OUR VIEW: Beware of summer heat dangers

It seems like common sense, but every year we hear about children or dogs left in hot cars, or people being hospitalized due to heat-related illness.

On a warm day, temperatures inside a vehicle can rise rapidly to dangerous levels. On an 85-degree day, for example, the temperature inside a car with the windows opened slightly can reach 102 degrees within 10 minutes.

Amidst this week’s heat wave, we feel the need to remind people to take precautions so they don’t become the next front-page headline. Since last weekend, the temperature has been in the mid to high 80s with overnight lows only dipping into the 70s. According to weather.com, Manistee is under a heat advisory until midnight on Friday.

From 1999 to 2010, a total of 7,415 deaths in the United States, an average of 618 per year, were associated with exposure to excessive natural heat. The highest yearly total of heat-related deaths (1,050) was in 1999 and the lowest (295) in 2004. Approximately 68 percent of heat-related deaths were among males.

Michigan Department of Community Health offers these tips to avoid heat illness:

  • Use air conditioning or spend time in air-conditioned locations, when possible;
  • Take a cool bath, shower or swim;
  • Minimize direct exposure to the sun;
  • Limit time outdoors as much as possible, but take frequent breaks if you must be outside;
  • Stay hydrated – drink water or non-alcoholic fluids; try to avoid fluids with caffeine, because they can dehydrate you;
  • Wear loose fitting, light-colored clothes;
  • Check on your neighbors, friends and family members, especially those who are older, those with very young children, or those who have health problems;
  • Never leave children, the elderly or pets unattended in a vehicle. Even with the windows rolled down, or just for a few minutes, it is never OK to leave anyone in a vehicle in extreme heat; and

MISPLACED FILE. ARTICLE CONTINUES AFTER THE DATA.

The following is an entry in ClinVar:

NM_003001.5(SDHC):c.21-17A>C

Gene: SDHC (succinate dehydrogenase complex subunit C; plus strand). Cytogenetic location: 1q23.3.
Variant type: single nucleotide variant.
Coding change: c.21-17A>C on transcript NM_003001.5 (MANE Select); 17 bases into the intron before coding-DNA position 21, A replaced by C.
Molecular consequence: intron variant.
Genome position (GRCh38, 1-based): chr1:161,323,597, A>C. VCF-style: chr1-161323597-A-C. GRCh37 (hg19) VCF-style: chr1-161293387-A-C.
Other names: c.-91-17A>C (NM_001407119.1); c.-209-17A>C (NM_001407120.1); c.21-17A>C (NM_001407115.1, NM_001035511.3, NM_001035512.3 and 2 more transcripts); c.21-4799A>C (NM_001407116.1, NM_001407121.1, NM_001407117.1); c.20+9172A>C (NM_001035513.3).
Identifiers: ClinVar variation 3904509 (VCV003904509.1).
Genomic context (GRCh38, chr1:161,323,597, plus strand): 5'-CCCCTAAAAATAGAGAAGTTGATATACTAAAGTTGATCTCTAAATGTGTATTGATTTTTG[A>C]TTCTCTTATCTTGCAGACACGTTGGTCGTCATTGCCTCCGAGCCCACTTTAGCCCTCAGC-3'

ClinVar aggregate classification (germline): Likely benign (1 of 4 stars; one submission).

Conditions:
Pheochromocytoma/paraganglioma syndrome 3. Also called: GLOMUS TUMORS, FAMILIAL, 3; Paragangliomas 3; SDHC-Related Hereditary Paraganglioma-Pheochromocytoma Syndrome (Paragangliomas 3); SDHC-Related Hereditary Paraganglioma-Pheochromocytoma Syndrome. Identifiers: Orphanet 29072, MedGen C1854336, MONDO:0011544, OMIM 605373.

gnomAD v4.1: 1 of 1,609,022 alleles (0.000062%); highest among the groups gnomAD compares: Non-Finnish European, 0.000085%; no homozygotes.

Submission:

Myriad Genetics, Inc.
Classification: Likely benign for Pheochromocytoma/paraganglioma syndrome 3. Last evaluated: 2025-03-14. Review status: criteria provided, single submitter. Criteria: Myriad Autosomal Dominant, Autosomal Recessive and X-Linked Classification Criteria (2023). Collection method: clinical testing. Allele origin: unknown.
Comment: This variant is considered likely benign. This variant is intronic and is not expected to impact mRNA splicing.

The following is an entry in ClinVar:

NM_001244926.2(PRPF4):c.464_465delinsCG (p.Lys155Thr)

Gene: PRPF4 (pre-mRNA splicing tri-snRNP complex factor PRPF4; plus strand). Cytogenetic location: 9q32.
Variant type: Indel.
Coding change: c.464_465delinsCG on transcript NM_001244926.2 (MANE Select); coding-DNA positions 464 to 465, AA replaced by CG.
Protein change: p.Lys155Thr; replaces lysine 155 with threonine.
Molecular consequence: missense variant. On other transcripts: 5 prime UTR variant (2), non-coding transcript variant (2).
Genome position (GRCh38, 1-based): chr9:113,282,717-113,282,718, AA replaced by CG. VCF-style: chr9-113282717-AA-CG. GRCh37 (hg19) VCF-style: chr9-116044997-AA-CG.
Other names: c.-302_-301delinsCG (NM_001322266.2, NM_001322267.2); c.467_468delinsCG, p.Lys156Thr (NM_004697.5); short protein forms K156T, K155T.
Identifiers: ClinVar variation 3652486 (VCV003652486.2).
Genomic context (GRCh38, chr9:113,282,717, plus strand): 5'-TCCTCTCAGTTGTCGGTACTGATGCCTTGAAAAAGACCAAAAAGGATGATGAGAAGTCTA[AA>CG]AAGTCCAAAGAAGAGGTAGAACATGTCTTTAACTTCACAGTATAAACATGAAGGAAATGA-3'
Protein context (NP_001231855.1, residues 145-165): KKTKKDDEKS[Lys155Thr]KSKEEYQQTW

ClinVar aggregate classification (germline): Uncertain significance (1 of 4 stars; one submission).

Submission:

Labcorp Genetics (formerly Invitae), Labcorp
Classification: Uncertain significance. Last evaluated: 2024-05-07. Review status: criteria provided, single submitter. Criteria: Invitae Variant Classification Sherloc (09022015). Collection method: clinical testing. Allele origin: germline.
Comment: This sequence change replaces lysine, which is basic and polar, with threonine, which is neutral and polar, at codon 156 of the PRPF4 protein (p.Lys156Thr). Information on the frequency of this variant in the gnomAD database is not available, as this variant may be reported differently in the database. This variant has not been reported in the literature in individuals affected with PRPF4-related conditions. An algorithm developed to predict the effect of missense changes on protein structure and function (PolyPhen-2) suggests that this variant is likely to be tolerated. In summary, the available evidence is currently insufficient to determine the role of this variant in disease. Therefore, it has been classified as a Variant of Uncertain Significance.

• Use a fan when the windows are open or the air conditioner is on when the weather begins to heat up. Once the temperature reaches the high 90s, fans will not prevent heat illness.

Don’t forget man’s best friends in times of extreme heat. The American Society for the Prevention of Cruelty to Animals (ASPCA) offers the following tips:

  • Never leave your pets in a parked car;
  • Watch the humidity, Dogs’ temperatures should not be allowed to get over 104 degrees;
  • Limit exercise on hot days;
  • Don’t rely on a fan;
  • Provide ample shade and water; and
  • Cool your pet inside and out.

Those most at risk of heat-related illnesses are people older than 65, the very young, the obese and those with blood or sweat-related illnesses or medications. This includes people with low blood pressure, diabetes, heart disease, dehydration or malnutrition. The risk is especially high when air conditioning is unavailable for long periods of time, and during heat waves.

Remember, it is critical that you remain fully hydrated, during such extreme heat.

Enjoy the summer, Manistee, or what’s left of it. But at the same time, make sure you take all the necessary measures to protect yourself, your family and yes, your pets, too, from potentially dangerous heat-related conditions.


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